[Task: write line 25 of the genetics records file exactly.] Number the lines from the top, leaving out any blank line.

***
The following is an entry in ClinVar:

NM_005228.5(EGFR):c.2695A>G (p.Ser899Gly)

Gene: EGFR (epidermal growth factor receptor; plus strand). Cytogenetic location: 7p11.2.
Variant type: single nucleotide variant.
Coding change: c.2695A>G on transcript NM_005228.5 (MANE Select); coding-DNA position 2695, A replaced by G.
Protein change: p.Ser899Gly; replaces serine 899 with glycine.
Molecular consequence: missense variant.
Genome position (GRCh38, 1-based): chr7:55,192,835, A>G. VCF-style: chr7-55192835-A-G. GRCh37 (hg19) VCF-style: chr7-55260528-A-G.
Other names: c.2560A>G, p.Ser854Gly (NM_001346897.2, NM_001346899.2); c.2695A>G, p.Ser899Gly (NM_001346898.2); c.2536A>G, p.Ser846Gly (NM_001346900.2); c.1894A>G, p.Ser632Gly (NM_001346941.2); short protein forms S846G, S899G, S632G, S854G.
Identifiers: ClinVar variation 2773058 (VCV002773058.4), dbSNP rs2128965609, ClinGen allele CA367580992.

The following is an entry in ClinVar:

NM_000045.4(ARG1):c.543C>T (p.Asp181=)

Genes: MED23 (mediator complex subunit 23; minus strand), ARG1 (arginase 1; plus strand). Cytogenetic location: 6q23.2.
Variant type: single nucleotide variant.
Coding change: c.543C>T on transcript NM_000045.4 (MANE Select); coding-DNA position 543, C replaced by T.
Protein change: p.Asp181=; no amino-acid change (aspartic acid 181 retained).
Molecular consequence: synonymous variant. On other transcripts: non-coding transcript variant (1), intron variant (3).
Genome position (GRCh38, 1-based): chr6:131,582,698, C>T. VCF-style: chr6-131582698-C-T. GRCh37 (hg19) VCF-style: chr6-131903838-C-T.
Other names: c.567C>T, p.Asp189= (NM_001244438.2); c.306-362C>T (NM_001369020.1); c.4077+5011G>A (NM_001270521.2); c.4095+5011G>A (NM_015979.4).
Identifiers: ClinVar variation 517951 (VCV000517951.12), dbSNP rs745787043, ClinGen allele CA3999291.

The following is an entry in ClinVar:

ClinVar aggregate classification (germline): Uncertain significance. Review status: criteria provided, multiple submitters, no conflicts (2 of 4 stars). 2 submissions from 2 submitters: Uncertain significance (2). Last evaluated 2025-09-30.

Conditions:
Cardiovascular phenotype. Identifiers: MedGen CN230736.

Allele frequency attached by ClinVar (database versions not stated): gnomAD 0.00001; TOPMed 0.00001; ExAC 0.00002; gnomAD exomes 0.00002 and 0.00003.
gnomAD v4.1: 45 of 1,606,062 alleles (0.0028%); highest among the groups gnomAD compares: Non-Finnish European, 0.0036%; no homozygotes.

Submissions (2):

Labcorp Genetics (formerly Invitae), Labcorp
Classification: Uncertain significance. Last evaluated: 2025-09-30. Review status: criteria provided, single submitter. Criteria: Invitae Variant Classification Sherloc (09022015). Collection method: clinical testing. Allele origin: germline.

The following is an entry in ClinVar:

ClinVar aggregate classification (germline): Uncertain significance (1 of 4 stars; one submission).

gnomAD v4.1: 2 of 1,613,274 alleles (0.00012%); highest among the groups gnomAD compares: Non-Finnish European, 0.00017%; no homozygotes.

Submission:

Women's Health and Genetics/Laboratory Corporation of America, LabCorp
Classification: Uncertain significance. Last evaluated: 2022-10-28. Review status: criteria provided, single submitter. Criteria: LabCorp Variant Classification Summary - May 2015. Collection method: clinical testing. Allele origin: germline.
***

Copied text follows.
Allele frequency attached by ClinVar (database versions not stated): gnomAD 0.00001; TOPMed 0.00001; ExAC 0.00002; gnomAD exomes 0.00002 and 0.00003.